I like Chuck Palahniuk, I think he's a really imaginative guy and a really smart writer, but sometimes he plunges into the depths of pretentious nihilism and can't dig himself out (we love war, we love global warming, we love acid rain, all that bs) and portions of the book are weighted down by this. Also, I couldn't find the book remotely scary or, really that disturbing because the stories just got to points of hilarious ridiculesness (I do admit I gagged during Guts). Not that that's a bad thing (I'll say it again: Chuck's got a colorfull imagination) but I think he was really going for the shocking and disturbing depravity of something like say American Psycho. He just doesn't have Bret Easton Ellis' chilling realism, and that's a good thing. If there's one thing I can't stand is rip-off artists (Although Chuck and Bret share similar themes of capatalism and extreme violence and are both grouped into the transgressive writers catogory, and Bret Easton Ellis is cited as one of Palahniuk's influences, oh wait, there might be a lot more similiaties between them than I thought). The problem is that the book lives in such a detached world that it's hard to be disturbed by it's gross out gruesome violence when you feel your not even on the same planet with these people. Part of the problem was that the characters actions weren't really realistic, they were driven to cut off their toes and slit their noses and do other horrible things to themselves so fast that it just didn't work. Also, the constant emphasizing of the characters narcassism, (splitting the stories in that many less ways as people died, the mythology of us) all that just became overbearing as hell to me. Chuck, I get it! They are shallow! They are very, very shallow people who are just involved in themselves and only care how they'll look on the cover of People magazine after the whole ordeal is through. I get it!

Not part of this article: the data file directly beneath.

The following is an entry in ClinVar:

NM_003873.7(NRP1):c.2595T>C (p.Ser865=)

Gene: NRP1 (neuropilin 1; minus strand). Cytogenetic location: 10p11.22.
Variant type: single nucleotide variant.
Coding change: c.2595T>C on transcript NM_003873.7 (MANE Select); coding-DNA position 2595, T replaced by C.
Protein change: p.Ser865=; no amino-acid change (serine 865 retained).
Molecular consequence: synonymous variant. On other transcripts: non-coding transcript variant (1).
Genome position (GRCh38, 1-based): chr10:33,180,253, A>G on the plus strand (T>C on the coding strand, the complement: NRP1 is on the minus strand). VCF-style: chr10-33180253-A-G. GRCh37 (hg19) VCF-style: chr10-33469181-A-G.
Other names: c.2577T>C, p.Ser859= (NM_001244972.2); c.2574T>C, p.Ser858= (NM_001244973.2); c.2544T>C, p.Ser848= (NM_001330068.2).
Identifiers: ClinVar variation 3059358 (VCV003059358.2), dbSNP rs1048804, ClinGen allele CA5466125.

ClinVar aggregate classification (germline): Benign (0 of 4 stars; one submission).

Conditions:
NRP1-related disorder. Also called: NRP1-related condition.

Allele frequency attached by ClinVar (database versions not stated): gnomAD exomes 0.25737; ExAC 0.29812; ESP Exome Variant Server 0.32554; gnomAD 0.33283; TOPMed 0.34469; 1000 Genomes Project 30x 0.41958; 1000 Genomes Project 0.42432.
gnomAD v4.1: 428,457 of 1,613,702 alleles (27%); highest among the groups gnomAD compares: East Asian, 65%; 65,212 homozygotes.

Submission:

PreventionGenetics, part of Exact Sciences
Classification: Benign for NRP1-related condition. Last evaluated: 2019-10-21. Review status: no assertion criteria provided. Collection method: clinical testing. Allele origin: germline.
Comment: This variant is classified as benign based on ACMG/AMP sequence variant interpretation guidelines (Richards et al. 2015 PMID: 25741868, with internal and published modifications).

After all that ranting I do have to admit, sometimes stories were either pretty-good, really-good, or flat out great. And there were those one or two that were completely pointless and dumb (the people cross dressing and getting punched to raise money to crash a plane, well, I won't spoil it, I just found that one to be terrible). At least 90% of them were imaginative, even some of those that misfired.